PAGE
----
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Middle school player injured during game, airlifted to CMC

Luke McJunkin and his friends Andrew Trotter (center) and Jacob Riddle (right) after a game last year. McJunkin was injured and knocked unconscious for over 20 minutes during a game Wednesday night.
Luke McJunkin and his friends Andrew Trotter (center) and Jacob Riddle (right) after a game last year. McJunkin was injured and knocked unconscious for over 20 minutes during a game Wednesday night. Contributed photo

A Rock Hill middle school student was airlifted to Carolinas Medical Center Main late Wednesday after being injured during a football game in Clover, his mother said.

The Rock Hill school district confirmed that a student was injured at a football game and was airlifted to the hospital.

Julia McJunkin said her son Luke McJunkin, 12, a seventh-grader at Sullivan Middle School, was playing in the football game against Oakridge Middle School Wednesday when he was hit somewhere in his upper torso and knocked unconscious for more than 20 minutes.

Luke McJunkin’s mother, who was unable to attend the game at Clover High School, said Sullivan’s athletic staff informed her of her son’s injury and updated her on his status. She said they told her when he was hit, he fell limp before hitting the ground.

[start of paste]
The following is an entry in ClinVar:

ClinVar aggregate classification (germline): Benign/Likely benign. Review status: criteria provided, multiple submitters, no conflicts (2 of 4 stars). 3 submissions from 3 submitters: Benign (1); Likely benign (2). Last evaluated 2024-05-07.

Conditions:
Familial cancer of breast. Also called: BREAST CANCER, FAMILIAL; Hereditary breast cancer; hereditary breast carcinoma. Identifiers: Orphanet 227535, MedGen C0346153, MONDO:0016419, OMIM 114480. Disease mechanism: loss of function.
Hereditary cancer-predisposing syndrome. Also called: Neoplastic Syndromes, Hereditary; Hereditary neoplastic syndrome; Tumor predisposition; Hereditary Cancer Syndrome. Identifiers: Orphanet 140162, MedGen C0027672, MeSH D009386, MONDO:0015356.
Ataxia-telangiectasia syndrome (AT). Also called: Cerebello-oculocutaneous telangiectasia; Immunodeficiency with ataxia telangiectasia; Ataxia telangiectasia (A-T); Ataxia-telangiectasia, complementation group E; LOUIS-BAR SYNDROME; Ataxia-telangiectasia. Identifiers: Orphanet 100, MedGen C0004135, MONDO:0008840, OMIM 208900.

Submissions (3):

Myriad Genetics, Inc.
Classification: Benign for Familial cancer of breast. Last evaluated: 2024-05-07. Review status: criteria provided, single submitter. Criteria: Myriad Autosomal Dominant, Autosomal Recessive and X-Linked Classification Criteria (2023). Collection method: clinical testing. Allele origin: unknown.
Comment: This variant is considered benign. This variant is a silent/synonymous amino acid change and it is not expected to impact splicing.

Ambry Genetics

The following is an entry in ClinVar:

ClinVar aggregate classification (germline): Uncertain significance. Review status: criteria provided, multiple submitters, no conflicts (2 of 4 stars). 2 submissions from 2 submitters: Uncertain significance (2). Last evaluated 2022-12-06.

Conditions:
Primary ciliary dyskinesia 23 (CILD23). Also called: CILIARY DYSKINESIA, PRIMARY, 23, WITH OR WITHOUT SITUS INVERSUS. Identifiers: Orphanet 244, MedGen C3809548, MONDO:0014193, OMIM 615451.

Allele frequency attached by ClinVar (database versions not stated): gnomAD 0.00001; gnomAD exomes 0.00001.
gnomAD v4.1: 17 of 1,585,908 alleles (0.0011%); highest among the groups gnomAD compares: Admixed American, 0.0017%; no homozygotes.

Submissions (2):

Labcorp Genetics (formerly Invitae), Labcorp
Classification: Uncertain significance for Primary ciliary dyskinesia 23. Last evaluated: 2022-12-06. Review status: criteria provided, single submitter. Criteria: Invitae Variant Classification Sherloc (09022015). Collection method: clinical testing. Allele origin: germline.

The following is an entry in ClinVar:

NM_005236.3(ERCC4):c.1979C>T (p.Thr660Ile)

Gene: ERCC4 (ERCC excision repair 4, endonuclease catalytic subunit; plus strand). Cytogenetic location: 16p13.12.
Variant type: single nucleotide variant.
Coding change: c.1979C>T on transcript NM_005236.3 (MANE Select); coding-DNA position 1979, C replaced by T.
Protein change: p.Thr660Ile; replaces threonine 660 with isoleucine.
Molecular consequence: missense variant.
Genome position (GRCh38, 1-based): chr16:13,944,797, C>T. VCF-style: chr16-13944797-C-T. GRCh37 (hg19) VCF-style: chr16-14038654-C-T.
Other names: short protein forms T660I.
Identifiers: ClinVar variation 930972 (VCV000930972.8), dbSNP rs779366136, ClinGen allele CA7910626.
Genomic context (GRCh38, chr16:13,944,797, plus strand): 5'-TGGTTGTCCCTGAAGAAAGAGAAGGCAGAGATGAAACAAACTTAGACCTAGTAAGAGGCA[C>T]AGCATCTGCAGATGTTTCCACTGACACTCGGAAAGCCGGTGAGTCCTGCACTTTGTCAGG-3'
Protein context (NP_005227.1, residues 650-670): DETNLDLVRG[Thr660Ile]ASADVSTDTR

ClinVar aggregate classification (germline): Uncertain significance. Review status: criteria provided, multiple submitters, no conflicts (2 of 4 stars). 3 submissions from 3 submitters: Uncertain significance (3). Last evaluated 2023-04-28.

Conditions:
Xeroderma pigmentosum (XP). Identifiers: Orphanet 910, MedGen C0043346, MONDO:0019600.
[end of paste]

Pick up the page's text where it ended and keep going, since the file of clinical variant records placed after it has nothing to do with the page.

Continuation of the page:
“He was hit really hard,” McJunkin said.

McJunkin said she later met her son and the staff members, including Sullivan Middle’s Athletics Director Adam Hare, at the hospital. McJunkin said Luke, who is 5 feet, two inches tall and weighs 135 pounds, later told her he did not see the other player coming at him.

“He was blindsided,” she said.

McJunkin said her son has been playing football and other sports since he was about 7 years old.

“I’ve never seen anything like this,” she said. “It’s very rare for a child to be airlifted off of a football field.”

When Luke would not respond on the field, McJunkin said paramedics decided to call in a helicopter.

“The worst was going through my head,” she said. “He was just out for so long.”

Luke woke up as they were loading him into the helicopter but was complaining that his head hurt, McJunkin said. She said the coaching staff and another parent kept her updated as she waited at the hospital.

Doctors diagnosed Luke with a concussion and he is now on bed rest and cannot read, look at his phone or watch TV, McJunkin said.

“I’m thankful that’s all we have to deal with,” she said.

If he is up to it, McJunkin said Luke may be back at school on Monday. She said they will have to monitor Luke for the next few months.

“It worked out, thank God,” she said.

Luke will not return to the football field this season. McJunkin said while she isn’t big on the idea of Luke playing football again, she won’t keep him from something he loves if he decides to return.

“I’m not going to keep him from something he loves to do. I don’t want to take that away from him, but at the same time this is really serious,” McJunkin said.

McJunkin said she does, however, hope to see improvements.

“I hope it’s a wake-up call for everybody because I could have lost my baby last night,” she said. “Football is becoming too violent. There is no reason a 12 year old should be knocked out for 30 minutes on a football field and be airlifted. I just want to bring awareness about it.”

Amanda Harris: 803-329-4082

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